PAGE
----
As the head of the Kaiser Wilhelm Institute’s Department for Human Heredity, Dr. Otmar von Verschuer, a physician and geneticist, examined hundreds of pairs of twins to study whether criminality, feeble-mindedness, tuberculosis, and cancer were inheritable.
Archiv zur Geschichte der Max-Planck--Gesellschaft, Berlin-Dahlem
This exhibition "should be a part of every citizen's experience." - The New York Times
From 1933 to 1945, Nazi Germany carried out a campaign to "cleanse" German society of individuals viewed as biological threats to the nation's "health." Enlisting the help of physicians and medically trained geneticists, psychiatrists, and anthropologists, the Nazis developed racial health policies that began with the mass sterilization of "genetically diseased" persons and ended with the near annihilation of European Jewry.
Deadly Medicine: Creating the Master Race inspires reflection on the continuing attraction of biological utopias that promote the possibility of human perfection. From the early twentieth-century international eugenics movements to present-day dreams of eliminating inherited disabilities through genetic manipulation, the issues remain timely.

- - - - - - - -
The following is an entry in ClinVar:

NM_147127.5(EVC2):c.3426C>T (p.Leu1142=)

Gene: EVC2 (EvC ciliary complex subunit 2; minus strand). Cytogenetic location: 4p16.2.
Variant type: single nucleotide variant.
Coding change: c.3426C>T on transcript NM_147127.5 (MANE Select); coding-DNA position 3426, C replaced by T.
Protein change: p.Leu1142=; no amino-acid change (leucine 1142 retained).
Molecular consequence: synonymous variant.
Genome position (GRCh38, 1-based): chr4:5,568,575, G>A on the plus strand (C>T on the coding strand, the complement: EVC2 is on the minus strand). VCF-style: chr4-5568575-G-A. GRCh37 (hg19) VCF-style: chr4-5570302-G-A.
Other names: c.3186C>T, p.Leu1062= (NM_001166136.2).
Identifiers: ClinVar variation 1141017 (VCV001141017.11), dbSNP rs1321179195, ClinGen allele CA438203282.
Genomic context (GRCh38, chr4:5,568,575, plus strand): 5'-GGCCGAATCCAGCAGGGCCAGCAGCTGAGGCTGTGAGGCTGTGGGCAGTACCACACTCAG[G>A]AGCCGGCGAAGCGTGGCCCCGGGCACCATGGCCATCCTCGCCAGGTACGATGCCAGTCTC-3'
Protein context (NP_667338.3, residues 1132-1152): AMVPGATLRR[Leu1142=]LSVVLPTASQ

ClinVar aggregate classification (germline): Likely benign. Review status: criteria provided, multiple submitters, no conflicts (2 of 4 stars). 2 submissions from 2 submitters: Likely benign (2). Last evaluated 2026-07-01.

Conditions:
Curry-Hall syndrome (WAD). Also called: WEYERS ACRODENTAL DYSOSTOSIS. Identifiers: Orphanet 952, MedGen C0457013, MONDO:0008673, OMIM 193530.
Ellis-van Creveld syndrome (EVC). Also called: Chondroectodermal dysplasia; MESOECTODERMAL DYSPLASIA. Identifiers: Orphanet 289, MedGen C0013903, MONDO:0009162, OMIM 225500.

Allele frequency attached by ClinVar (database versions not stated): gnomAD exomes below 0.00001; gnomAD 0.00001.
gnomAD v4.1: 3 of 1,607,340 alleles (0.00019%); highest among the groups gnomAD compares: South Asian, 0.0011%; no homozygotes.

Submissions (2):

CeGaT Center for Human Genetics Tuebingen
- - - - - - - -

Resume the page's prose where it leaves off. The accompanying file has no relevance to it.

The United States Holocaust Memorial Museum's educational initiative on Deadly Medicine: Creating the Master Race has been underwritten in part by The David Berg Foundation; the Dorot Foundation; The Blanche and Irving Laurie Foundation; The Lerner Foundation; The Rosenbluth Family–Al, Sylvia, Bill, and Jerry; Eric F. and Lore Ross; The Samberg Family Foundation; and the Viterbi Family Foundation of the Jewish Community Foundation of San Diego.
The United States Holocaust Memorial Museum exhibitions program is supported in part by the Lester Robbins and Sheila Johnson Robbins Traveling and Temporary Exhibitions Fund, established in 1990.